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Maori, cannibalism, William E. Arens
For our History 202 class, Professor Larsen assigned us to read excerpts from William E. Arens' book called The Man-Eating Myth. The premise of Arens' book is that all of the instances of one group accusing the other of cannibalism are fabricated. If one digs deeply enough, they will not find reliable first hand accounts of cannibalism. Professor Larsen encouraged us to pick a society that was accused of cannibalism and to investigate whether or not the accusations were valid or not. After researching our group came to the conclusion that Arens was wrong in the case of the Maori. There is so much evidence to support that the Maori were indeed cannibals. However we did come to find that Maori cannibalism had been grossly exaggerated and therefore believed to be more widespread and frequent than it probably was in reality. Our poster depicts that the practice of cannibalism did indeed occur amongst the Maori, but that it had been exaggerated by European missionaries and explorers.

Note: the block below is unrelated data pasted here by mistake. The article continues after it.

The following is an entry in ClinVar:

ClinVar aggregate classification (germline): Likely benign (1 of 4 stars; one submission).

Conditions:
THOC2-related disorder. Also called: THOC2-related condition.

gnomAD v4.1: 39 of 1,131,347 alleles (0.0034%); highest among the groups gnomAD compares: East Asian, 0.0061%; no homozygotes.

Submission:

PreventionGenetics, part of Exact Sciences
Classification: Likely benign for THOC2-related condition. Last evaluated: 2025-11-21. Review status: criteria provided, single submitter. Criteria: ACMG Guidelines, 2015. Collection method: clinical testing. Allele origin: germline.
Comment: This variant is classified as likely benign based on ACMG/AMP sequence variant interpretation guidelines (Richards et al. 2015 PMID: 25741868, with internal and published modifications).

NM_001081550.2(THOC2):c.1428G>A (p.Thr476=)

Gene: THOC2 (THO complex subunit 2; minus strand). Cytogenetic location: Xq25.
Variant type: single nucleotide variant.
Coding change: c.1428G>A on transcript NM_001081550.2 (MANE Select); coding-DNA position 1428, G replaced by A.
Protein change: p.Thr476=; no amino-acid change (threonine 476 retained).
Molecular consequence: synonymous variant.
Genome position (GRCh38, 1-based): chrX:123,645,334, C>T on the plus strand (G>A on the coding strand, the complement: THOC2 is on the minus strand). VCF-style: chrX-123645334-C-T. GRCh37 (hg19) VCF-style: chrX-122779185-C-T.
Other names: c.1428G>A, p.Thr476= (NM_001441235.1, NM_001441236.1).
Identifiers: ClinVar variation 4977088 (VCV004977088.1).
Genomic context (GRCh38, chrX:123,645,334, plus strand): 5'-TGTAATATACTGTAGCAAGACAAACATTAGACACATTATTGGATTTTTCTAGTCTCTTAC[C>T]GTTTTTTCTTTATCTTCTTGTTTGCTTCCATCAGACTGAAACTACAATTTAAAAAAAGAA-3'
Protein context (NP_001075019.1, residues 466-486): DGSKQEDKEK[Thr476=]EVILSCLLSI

The Annual Mary Lou Fulton Mentored Research Conference showcases some of the best student research from the College of Family, Home, and Social Sciences. The mentored learning program encourages undergraduate students to participate in hands-on and practical research under the direction of a faculty member. Students create these posters as an aide in presenting the results of their research to the public, faculty, and their peers.
BYU ScholarsArchive Citation
Balli, Tyler A.; Cannon, Justin; Brailsford, Blake; Kartchner, Aubrey; and Johnson, Hallie, "Putting Arens to the Test" (2015). FHSS Mentored Research Conference. 266.
Family, Home, and Social Sciences
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